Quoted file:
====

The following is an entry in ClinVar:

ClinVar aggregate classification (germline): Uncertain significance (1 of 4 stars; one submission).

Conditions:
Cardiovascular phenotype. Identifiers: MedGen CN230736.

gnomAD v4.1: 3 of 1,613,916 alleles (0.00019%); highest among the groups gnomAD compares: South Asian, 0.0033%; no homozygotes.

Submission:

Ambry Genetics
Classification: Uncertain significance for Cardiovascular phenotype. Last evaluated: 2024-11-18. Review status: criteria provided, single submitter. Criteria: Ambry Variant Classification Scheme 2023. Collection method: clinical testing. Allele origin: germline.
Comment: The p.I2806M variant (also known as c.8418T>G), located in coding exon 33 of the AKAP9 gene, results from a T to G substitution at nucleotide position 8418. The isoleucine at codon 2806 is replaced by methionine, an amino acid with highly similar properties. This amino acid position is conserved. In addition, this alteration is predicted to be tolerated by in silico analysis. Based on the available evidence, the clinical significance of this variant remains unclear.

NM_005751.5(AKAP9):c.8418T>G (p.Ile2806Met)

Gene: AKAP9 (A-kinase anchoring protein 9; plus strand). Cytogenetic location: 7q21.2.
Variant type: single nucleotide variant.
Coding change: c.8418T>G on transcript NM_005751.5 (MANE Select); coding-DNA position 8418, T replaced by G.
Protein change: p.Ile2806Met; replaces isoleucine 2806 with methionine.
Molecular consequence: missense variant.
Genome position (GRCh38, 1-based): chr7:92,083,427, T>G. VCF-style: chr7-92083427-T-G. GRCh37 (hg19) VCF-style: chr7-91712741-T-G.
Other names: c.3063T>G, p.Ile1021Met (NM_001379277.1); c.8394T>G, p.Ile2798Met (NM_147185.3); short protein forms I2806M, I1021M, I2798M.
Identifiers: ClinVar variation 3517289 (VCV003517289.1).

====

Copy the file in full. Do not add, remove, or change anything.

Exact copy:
The following is an entry in ClinVar:

ClinVar aggregate classification (germline): Uncertain significance (1 of 4 stars; one submission).

Conditions:
Cardiovascular phenotype. Identifiers: MedGen CN230736.

gnomAD v4.1: 3 of 1,613,916 alleles (0.00019%); highest among the groups gnomAD compares: South Asian, 0.0033%; no homozygotes.

Submission:

Ambry Genetics
Classification: Uncertain significance for Cardiovascular phenotype. Last evaluated: 2024-11-18. Review status: criteria provided, single submitter. Criteria: Ambry Variant Classification Scheme 2023. Collection method: clinical testing. Allele origin: germline.
Comment: The p.I2806M variant (also known as c.8418T>G), located in coding exon 33 of the AKAP9 gene, results from a T to G substitution at nucleotide position 8418. The isoleucine at codon 2806 is replaced by methionine, an amino acid with highly similar properties. This amino acid position is conserved. In addition, this alteration is predicted to be tolerated by in silico analysis. Based on the available evidence, the clinical significance of this variant remains unclear.

NM_005751.5(AKAP9):c.8418T>G (p.Ile2806Met)

Gene: AKAP9 (A-kinase anchoring protein 9; plus strand). Cytogenetic location: 7q21.2.
Variant type: single nucleotide variant.
Coding change: c.8418T>G on transcript NM_005751.5 (MANE Select); coding-DNA position 8418, T replaced by G.
Protein change: p.Ile2806Met; replaces isoleucine 2806 with methionine.
Molecular consequence: missense variant.
Genome position (GRCh38, 1-based): chr7:92,083,427, T>G. VCF-style: chr7-92083427-T-G. GRCh37 (hg19) VCF-style: chr7-91712741-T-G.
Other names: c.3063T>G, p.Ile1021Met (NM_001379277.1); c.8394T>G, p.Ile2798Met (NM_147185.3); short protein forms I2806M, I1021M, I2798M.
Identifiers: ClinVar variation 3517289 (VCV003517289.1).